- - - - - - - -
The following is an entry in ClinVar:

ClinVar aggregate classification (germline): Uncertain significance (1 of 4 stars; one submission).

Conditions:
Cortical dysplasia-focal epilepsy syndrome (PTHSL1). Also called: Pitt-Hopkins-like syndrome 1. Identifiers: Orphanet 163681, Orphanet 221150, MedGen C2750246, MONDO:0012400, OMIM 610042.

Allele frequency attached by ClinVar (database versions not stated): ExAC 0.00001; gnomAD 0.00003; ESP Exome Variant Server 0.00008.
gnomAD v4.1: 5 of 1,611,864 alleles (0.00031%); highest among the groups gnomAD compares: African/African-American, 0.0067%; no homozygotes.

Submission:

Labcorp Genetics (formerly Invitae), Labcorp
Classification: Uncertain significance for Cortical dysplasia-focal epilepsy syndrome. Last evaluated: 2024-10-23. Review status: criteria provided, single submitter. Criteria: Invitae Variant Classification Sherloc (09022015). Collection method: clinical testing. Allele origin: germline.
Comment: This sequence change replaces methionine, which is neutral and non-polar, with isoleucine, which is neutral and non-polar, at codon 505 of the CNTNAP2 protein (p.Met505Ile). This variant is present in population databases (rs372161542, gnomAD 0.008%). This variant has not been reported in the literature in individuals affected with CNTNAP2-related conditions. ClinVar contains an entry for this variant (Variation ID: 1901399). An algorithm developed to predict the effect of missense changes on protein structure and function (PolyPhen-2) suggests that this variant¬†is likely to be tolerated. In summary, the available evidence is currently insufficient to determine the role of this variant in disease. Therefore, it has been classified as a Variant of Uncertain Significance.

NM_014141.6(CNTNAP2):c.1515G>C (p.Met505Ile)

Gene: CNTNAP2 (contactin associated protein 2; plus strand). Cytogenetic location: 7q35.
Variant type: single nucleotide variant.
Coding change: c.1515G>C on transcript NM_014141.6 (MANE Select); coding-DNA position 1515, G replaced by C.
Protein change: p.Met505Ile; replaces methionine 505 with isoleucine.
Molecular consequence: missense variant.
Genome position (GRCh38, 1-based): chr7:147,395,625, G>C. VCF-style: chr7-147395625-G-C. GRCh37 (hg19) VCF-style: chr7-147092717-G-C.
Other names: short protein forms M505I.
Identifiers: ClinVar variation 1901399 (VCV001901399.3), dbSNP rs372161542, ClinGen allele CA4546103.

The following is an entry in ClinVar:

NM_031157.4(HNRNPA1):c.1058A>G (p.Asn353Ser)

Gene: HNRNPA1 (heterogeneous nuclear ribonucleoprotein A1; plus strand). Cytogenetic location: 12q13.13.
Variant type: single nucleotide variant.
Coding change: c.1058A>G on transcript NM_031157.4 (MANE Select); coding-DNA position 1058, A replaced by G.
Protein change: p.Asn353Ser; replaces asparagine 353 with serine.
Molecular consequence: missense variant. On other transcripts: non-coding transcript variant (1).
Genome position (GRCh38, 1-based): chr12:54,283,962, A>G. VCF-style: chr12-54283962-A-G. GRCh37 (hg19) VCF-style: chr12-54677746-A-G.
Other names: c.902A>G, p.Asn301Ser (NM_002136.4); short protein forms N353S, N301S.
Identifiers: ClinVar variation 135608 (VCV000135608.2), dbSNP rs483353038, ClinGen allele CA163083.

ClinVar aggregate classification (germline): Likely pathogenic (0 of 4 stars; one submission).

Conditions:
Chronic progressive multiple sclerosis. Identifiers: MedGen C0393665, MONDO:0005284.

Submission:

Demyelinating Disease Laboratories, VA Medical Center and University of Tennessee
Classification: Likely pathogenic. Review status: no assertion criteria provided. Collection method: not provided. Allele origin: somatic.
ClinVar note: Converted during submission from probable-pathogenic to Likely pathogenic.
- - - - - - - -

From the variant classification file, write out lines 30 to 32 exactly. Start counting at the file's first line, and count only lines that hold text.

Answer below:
ClinVar aggregate classification (germline): Likely pathogenic (0 of 4 stars; one submission).

Conditions:
Chronic progressive multiple sclerosis. Identifiers: MedGen C0393665, MONDO:0005284.